These Animals Can Sleep with an Eye Open: Photos

Thanks to a neat evolutionary gimmick called unihemispheric sleep, some birds and aquatic mammals can remain wary even while snoozing.

This week we learned that crocodiles appear to sometimes sleep with one eye open, though that finding, neurologically speaking, needs to be confirmed with an EEG. The evolutionary trick is called unihemispheric sleep, where, essentially half an animal's brain sleeps while the other half remains awake, with the ability to keep an eye open for anything that looks like trouble. Crocs aren't the only creatures to exhibit the behavior, however. Some aquatic mammals and birds manage the feat as well. Let's take a look at a sampling of them.

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Bottlenose dolphins know how to shut half their brain down and keep the other at the ready while sleeping. The awake part of the brain handles breathing and surfacing.

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The cute, stub-headed beluga whale has exhibited unihemispheric sleep.

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Porpoises breathe consciously and can switch off sides of their brain for sleep, which lets them stay aware of their breathing and surroundings, as well as any trouble that may be lurking.

Porpoises Turn Sound Beams Into 'Flashlights' To Hunt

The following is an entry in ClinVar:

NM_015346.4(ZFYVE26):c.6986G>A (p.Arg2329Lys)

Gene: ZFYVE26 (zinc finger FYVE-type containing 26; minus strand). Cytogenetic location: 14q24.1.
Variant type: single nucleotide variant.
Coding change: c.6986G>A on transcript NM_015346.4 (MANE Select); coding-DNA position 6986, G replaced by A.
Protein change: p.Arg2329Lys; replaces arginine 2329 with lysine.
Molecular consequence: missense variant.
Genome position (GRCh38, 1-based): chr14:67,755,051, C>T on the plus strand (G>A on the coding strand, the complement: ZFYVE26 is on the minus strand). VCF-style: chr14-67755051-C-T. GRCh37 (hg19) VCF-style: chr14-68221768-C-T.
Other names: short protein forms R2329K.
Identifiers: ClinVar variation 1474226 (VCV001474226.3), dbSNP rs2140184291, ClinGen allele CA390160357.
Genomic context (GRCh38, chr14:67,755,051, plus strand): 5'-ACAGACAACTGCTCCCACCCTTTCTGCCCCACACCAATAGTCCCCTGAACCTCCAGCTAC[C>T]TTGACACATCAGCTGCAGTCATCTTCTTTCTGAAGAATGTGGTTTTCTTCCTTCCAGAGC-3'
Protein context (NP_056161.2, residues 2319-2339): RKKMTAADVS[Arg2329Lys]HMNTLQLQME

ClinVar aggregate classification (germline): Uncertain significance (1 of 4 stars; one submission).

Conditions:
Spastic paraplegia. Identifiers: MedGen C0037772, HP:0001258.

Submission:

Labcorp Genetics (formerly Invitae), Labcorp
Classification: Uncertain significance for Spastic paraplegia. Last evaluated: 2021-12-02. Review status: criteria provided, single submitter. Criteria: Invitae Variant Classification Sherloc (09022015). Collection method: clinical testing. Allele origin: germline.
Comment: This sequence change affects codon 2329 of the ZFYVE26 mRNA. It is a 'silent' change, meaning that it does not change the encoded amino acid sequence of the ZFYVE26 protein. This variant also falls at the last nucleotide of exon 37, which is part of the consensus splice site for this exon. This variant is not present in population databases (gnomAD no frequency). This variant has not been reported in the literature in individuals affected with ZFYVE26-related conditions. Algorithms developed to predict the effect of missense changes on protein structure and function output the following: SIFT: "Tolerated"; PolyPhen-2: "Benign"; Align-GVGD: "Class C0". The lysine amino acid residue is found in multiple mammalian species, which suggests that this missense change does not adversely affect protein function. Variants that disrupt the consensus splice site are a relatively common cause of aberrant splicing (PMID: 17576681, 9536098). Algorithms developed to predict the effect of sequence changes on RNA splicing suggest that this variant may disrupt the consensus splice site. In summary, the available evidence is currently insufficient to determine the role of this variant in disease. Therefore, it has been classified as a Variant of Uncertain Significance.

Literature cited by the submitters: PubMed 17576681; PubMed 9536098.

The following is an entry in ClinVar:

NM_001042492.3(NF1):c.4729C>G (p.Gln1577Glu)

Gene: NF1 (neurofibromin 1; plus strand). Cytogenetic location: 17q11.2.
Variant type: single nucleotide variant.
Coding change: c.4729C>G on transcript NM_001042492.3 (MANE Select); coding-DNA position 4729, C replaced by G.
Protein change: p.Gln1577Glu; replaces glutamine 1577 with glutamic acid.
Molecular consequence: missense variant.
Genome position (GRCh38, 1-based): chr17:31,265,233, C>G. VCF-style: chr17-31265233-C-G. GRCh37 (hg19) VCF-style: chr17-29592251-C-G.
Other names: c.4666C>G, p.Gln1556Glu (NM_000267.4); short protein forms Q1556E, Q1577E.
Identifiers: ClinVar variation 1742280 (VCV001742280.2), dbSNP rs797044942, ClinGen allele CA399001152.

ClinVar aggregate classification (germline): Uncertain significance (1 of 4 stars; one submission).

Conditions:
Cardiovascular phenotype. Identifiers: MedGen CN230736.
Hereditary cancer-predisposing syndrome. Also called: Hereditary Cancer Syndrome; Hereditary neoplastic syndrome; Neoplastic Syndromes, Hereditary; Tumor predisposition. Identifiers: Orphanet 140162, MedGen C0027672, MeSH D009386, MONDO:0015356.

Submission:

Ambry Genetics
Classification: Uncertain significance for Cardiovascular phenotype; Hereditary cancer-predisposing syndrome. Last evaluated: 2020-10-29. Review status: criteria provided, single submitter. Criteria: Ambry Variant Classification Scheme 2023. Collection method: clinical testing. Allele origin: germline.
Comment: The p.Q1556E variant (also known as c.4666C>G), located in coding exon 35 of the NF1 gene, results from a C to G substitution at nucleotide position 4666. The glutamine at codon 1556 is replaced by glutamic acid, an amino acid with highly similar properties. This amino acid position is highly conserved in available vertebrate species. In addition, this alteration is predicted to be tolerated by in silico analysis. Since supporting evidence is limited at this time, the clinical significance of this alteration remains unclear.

The South American sea lion knows a thing or two about sleeping with half a brain.

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The second-smallest of manatees, the amazonian variety, is another aquatic mammal that employs unihemispheric sleep. Not that the manatee in this picture feels like sleeping!

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Even birds of prey, like this peregrine falcon, need to keep a watchful, half-asleep eye on things.

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If it's in an area where predators may be near, the common blackbird can still get some rest while remaining alert.

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The common blackbird has nothing on the white-crowned sparrow in that department. These ground foragers are ever vigilant.

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Here's one more in our sampling of animals that can sleep with half a brain at the ready: the humble mallard, or wild duck.

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